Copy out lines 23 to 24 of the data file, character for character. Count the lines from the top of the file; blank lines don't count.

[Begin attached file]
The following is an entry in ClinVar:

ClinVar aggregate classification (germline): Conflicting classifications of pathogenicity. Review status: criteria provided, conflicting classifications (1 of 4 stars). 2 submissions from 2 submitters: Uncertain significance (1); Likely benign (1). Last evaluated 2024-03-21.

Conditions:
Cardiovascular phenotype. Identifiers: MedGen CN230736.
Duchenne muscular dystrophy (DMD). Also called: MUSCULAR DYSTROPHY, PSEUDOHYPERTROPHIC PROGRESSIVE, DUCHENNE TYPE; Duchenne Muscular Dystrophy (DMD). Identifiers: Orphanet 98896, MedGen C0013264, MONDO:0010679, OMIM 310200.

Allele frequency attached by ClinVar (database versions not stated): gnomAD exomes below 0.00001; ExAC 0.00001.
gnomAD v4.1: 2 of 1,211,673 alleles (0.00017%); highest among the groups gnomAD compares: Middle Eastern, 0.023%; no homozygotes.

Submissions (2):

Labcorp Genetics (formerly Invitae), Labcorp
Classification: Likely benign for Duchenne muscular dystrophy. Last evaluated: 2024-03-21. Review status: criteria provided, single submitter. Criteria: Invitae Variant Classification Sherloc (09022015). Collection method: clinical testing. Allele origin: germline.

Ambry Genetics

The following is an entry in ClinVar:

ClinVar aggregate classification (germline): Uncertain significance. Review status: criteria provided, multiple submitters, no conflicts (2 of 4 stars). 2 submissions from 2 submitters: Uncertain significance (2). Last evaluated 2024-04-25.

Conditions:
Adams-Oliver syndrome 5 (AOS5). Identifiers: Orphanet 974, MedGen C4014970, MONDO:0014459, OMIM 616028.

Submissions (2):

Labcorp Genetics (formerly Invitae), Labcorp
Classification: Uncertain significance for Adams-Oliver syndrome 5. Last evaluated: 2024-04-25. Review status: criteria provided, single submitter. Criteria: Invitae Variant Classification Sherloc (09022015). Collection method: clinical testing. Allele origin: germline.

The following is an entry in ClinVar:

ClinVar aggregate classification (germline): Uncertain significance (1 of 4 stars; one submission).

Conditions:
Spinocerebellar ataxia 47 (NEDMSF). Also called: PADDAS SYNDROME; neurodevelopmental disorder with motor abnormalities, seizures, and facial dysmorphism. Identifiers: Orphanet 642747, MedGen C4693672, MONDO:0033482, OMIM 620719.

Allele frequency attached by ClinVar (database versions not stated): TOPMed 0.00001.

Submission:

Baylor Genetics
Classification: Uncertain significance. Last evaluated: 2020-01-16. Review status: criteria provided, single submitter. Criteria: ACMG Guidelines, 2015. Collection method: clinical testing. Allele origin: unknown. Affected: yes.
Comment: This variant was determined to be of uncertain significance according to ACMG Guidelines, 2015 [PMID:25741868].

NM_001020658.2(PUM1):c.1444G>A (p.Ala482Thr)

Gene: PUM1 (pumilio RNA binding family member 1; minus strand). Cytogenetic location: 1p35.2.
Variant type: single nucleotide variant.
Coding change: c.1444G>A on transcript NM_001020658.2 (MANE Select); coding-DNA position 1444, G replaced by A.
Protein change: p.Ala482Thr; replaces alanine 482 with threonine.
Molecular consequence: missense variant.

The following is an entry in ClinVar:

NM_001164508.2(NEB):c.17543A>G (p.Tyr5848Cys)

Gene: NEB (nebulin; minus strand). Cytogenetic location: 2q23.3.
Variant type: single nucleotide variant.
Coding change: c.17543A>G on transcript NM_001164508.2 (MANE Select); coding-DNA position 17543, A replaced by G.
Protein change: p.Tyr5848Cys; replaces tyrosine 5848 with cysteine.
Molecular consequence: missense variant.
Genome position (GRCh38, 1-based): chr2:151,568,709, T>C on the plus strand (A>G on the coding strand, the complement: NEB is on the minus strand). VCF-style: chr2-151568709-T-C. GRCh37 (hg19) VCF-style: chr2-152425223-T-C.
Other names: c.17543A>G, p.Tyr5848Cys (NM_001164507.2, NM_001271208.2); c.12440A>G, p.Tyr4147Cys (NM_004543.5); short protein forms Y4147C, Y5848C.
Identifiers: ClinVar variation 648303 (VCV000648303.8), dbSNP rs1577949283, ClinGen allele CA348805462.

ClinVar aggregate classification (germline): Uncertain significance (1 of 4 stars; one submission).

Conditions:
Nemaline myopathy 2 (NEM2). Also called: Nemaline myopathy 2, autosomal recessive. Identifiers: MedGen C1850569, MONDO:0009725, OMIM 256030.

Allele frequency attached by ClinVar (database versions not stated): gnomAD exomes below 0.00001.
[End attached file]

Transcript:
Allele frequency attached by ClinVar (database versions not stated): TOPMed 0.00001.

Submission: